Clowning Around the Operating Room
Clowns Reduce Pre-operative Anxiety in Children

October 11, 2005

Laughter as Medicine

There is an old saying: "Laughter is good medicine." Now there may be proof that this is true. Research has shown that laughing can alter levels of neurochemicals, boost the immune system, reduce muscle tension, and improve respiration. Some hospitals are experimenting with "Humor Rooms," "Comedy Carts," and clowns to speed a patient's recovery and boost morale. New research from scientists at Anna Meyer Children's Hospital in Florence, Italy, has shown that clowns can reduce the pre-operative anxiety in children.

Clowns Reduce Anxiety, But Bother Nurses and Doctors

Dr. Laura Vagnoli and her team divided 40 children (average age = 7 years old) who were going to have an operation into two groups:

  • Clown Group: two clowns visited children for 30 minutes in a waiting room before the children went into the operating room for surgery. The clowns also stayed with the children for 15 minutes in the operating room. During this time, the clowns used magic tricks, music, games, puppets and bubbles to entertain the children. A parent also stayed with each child.

  • Control Group: only parents stayed with the children in the waiting room and the operating room.

Two psychologists observed the entire experiment and rated the anxiety levels of the children.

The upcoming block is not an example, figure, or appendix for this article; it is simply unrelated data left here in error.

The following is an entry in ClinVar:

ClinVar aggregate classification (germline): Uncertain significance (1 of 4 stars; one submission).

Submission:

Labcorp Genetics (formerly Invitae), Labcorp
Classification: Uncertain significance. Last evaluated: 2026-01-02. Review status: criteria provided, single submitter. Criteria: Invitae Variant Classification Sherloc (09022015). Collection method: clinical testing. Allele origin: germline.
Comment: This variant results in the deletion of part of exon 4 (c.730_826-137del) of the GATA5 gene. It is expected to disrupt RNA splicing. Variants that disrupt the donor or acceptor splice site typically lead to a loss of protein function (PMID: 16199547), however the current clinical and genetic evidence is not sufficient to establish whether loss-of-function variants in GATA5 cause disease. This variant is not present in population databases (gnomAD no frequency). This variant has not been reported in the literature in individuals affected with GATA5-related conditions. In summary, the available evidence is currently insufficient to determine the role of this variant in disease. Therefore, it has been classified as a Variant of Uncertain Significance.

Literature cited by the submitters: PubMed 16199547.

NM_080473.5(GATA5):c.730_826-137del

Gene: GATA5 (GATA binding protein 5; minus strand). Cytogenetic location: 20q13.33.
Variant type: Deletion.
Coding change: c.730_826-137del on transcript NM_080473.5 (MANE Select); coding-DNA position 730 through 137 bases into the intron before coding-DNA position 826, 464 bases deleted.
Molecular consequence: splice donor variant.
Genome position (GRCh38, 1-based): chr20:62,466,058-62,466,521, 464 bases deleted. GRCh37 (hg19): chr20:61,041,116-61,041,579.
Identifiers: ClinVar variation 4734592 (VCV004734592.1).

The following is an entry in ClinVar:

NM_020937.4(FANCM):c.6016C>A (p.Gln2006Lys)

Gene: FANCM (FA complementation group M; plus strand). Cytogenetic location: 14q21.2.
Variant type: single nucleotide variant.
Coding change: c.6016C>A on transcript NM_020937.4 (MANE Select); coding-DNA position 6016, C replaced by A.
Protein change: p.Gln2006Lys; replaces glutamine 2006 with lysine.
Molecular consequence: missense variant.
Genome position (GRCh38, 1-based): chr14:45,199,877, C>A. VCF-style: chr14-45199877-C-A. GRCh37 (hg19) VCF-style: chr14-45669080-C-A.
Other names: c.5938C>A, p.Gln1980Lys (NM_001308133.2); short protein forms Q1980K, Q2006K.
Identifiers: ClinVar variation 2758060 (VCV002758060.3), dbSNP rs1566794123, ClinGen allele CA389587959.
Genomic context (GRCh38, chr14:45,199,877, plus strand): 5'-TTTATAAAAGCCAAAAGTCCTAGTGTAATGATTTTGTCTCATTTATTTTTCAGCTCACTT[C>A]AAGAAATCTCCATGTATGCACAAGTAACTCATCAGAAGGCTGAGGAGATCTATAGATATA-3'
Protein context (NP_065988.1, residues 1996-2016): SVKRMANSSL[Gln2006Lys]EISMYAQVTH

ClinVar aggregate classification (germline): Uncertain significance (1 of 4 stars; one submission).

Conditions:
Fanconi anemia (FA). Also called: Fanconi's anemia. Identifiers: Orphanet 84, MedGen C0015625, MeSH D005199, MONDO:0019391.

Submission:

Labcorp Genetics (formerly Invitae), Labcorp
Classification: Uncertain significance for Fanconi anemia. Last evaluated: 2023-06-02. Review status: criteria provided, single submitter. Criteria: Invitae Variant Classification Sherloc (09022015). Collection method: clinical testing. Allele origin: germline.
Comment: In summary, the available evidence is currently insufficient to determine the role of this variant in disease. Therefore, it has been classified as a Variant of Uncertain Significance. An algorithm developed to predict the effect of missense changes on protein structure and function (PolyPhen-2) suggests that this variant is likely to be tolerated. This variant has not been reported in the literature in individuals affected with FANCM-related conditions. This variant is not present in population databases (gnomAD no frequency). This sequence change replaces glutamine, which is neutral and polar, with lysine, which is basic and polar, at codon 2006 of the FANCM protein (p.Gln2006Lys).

The anxiety levels of children in the clown group and control group were the same when the children were in the waiting room. However, once the children were taken into the operating room, those children in the control group showed significantly higher levels of anxiety than children in the clown group.

Nurses and doctors who took care of the children were asked whether the clowns were useful. Of these health professionals, 44% had a favorable or very favorable level of appreciation for the clowns and 78% said that the clowns were useful for the children. However, 84% of the nurses and doctors said that the clowns were at least sometimes a disturbance in the operating room and only 28% of them wanted the clown program to continue.

Clowning Around

The time before surgery can be stressful for anyone, especially children. Thoughts about possible pain, being separated from parents, and strange places and smells can all increase anxiety in a child. Although it is possible to give children drugs to calm them before an operation, it may be preferable to use a method that does not involve medications. Using clowns appears to be one such method.

It remains to be determined if the presence of clowns can improve the outcome of the operation and speed the recovery of the children after surgery. Also, to be successful, the clown program must not interfere with the work of doctors and nurses.

Reference and more information:
  1. Vagnoli, L., Caprilli, S., Robiglio, A and Messeri, A., Clown doctors as a treatment for preoperative anxiety in children: a randomized, prospective study, Pediatrics, 116:e563-e567, 2005.
  2. Laughter and the Brain - Neuroscience for Kids

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